ST. PAUL — President Donald Trump on Friday, May 22, called on state governors to allow churches, mosques and synagogues to reopen for in-person services beginning this weekend.
Speaking to White House reporters Friday afternoon, Trump said all places of worship should be considered essential service providers during the pandemic and threatened to "override" governors who decline to lift church restrictions. Trump later walked back the comment and said it would be up to state leaders to set restrictions.
"Some governors have deemed liquor stores and abortion clinics as essential but have left out churches and other houses of worship," Trump said. "It's not right, so I'm correcting this injustice."
Trump said the U.S. Centers for Disease Control and Prevention will be issuing guidance to faith communities on how to safely hold worship services during the pandemic. Church leaders aiming to reopen in Minnesota previously said they were structuring their plans on existing CDC guidance.
The comments came as Minnesota Gov. Tim Walz on Friday was meeting with faith leaders about how to loosen restrictions. Walz came under fire earlier in the week when he announced he would allow restaurants and bars to serve as many as 50 in an outdoor setting, but kept the cap on indoor worship services at 10.
Leaders of the Minnesota Catholic Conference and the Lutheran Church-Missouri Synod on Wednesday announced they would reopen next week with or without the state’s approval.
Walz and state health officials said they were reluctant to allow larger church services earlier in the week because of the potentially heightened risks of bringing together parishioners who could have heightened risks of developing severe symptoms of COVID-19. And they said a hallmark of many worship ceremonies — singing — had been associated with increased spread of the illness in choirs.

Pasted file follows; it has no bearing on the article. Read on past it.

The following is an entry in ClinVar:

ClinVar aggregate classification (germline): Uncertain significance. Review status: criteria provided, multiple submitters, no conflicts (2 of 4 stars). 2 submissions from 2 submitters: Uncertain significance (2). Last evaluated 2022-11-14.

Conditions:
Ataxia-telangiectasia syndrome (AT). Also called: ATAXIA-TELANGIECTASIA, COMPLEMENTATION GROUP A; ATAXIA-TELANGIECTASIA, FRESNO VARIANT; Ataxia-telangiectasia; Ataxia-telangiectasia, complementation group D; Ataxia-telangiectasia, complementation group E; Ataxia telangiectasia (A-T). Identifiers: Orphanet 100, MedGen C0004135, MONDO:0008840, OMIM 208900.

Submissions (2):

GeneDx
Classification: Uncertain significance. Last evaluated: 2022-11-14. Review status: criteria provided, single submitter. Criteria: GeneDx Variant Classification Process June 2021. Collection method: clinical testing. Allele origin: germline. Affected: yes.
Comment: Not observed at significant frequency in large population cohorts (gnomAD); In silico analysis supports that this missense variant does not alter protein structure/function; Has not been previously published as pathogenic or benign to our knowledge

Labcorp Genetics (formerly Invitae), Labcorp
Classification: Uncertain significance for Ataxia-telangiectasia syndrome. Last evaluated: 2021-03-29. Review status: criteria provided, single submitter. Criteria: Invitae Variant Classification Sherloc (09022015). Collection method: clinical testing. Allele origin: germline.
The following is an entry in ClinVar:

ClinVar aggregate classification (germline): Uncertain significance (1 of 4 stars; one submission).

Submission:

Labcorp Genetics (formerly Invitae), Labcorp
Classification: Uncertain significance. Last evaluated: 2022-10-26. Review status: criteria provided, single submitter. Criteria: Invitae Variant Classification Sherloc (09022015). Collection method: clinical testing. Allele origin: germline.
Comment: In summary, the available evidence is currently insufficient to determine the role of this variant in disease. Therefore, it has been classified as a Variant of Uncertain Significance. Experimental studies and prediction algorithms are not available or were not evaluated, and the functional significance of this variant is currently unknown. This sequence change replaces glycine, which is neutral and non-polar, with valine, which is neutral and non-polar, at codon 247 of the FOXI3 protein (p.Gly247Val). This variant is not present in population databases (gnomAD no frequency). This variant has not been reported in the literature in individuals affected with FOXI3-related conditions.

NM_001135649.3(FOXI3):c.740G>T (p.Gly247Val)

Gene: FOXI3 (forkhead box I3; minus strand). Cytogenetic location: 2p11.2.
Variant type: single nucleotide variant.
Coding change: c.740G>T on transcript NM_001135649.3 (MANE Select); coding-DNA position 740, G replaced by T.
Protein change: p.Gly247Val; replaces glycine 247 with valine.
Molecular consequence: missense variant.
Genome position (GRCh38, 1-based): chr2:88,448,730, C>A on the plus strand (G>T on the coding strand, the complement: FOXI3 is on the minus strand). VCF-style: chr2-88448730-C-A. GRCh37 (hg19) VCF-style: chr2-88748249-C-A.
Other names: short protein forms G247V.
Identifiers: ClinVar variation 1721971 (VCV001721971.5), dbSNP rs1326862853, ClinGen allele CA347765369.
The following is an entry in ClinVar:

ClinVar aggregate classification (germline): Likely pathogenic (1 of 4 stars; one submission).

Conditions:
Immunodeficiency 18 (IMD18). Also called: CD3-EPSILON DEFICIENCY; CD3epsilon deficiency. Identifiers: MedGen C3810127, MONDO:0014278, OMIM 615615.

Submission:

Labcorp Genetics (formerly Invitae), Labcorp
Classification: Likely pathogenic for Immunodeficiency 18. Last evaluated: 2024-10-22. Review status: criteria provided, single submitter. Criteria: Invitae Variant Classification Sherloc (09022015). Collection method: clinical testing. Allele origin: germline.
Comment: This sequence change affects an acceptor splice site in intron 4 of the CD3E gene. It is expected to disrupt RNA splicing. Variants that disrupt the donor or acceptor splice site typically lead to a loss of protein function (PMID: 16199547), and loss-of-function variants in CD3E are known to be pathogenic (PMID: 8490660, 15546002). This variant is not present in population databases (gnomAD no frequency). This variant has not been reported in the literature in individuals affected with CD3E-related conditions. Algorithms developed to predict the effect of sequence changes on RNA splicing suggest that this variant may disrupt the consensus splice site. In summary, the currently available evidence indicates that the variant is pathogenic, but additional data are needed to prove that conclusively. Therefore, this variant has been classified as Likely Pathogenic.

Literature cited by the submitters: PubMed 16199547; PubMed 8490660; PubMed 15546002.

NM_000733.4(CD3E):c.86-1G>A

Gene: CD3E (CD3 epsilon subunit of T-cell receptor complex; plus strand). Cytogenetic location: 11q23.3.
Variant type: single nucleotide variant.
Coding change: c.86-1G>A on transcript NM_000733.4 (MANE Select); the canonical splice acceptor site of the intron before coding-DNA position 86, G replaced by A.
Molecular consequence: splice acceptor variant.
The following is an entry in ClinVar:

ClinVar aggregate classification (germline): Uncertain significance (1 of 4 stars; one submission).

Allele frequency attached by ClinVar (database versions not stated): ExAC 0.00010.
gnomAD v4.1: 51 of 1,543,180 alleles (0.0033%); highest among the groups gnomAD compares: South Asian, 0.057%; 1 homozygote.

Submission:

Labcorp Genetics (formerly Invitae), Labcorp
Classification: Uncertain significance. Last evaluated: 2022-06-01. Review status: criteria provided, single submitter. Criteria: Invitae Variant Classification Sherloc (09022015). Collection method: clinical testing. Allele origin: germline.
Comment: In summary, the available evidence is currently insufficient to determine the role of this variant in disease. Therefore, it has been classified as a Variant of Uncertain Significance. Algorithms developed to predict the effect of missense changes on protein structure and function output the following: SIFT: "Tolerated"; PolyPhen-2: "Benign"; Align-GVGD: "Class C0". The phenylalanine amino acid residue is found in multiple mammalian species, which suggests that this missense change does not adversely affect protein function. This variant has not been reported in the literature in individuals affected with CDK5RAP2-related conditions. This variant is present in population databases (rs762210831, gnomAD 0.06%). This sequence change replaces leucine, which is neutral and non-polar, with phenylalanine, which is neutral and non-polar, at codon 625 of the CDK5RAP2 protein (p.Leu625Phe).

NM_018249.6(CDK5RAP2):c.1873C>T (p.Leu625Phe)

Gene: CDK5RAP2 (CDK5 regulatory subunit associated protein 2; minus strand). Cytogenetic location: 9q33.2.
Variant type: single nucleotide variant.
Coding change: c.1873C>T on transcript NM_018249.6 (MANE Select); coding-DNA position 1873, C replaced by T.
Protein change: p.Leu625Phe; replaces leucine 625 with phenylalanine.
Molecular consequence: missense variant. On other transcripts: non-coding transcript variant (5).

“The data is pretty darn clear that talking and loud talking and singing are pretty important transmission risks, especially in close quarters,” Health Commissioner Jan Malcolm said.
Malcolm and a spokesman for Walz said the governor remained in conversations with leaders about protocols for allowing in-person services under new CDC guidelines.
"The governor's top priority continues to be the health and safety of Minnesotans, and he looks forward to reviewing the new CDC guidance to better understand what this means for places of worship in Minnesota," Teddy Tschann, Walz's spokesman, said Friday.
Minnesota Senate Republicans on Friday applauded the president's move to push for the reopening of churches, saying on Twitter that Trump's guidance overrode Walz's designation of houses of worship as nonessential under the state's stay-at-home order. It wasn't immediately clear that Trump had the authority to issue orders that contradicted state directives.
A White House spokeswoman declined to specify whether the president had the authority to override governors' executive orders.
COVID-19 deaths continue to climb
The Minnesota Department of Health on Friday, May 22, reported that 33 more Minnesotans died from the coronavirus and its complications, the highest one-day total reported to date, and 813 more were sickened with the illness.
The state continues to get closer to early modeling projections that put the peak daily death rate at nearly 50 deaths a day. State health officials have said the illness is expected to peak sometime between late June and early August.
In total, 180,971 have been tested for the illness and 534 were hospitalized Friday with 233 in intensive care units. Another 12,696 had had the disease and were able to exit isolation.
And the growing number of positive tests in the Minneapolis area drew attention from the White House. Dr. Deborah Birx, the White House coronavirus task force coordinator, on Friday noted that Minneapolis by name as an area with the heightened rate of positive COVID-19 results.
State health officials said they received calls from CDC and White House officials about the ranking and they urged Minnesotans to continue staying home if they felt sick and seek COVID-19 testing if they develop symptoms of the illness.
“We are concerned,” State Epidemiologist Ruth Lynfield said.”We all have a responsibility to work together to really try to keep tabs on this virus.”
In particular, disparate growth in cases among black Minnesotans, who comprise 6% of the state's population but now represented 23% of COVID-19 cases, raised concerns for state health officials.
Walz on Friday announced the state would roll out free testing in six communities around the state over the weekend and would be able to assess as many as 6,000. And they committed to making it easier for Minnesotans to access tests moving forward.
Twenty-five of the 33 of those whose deaths were reported Friday were residents of long-term care or assisted living facilities. Anoka, Dakota, Goodhue, Hennepin, Ramsey, Stearns, Washington and Wright counties reported residents who died due to the illness.
Forum News Service reporter Matthew Guerry contributed to this story.
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Minnesota Department of Health COVID-19 hotline: 651-201-3920.
COVID-19 discrimination hotline: 833-454-0148
Minnesota Department of Health COVID-19 website: Coronavirus Disease (COVID-19) website.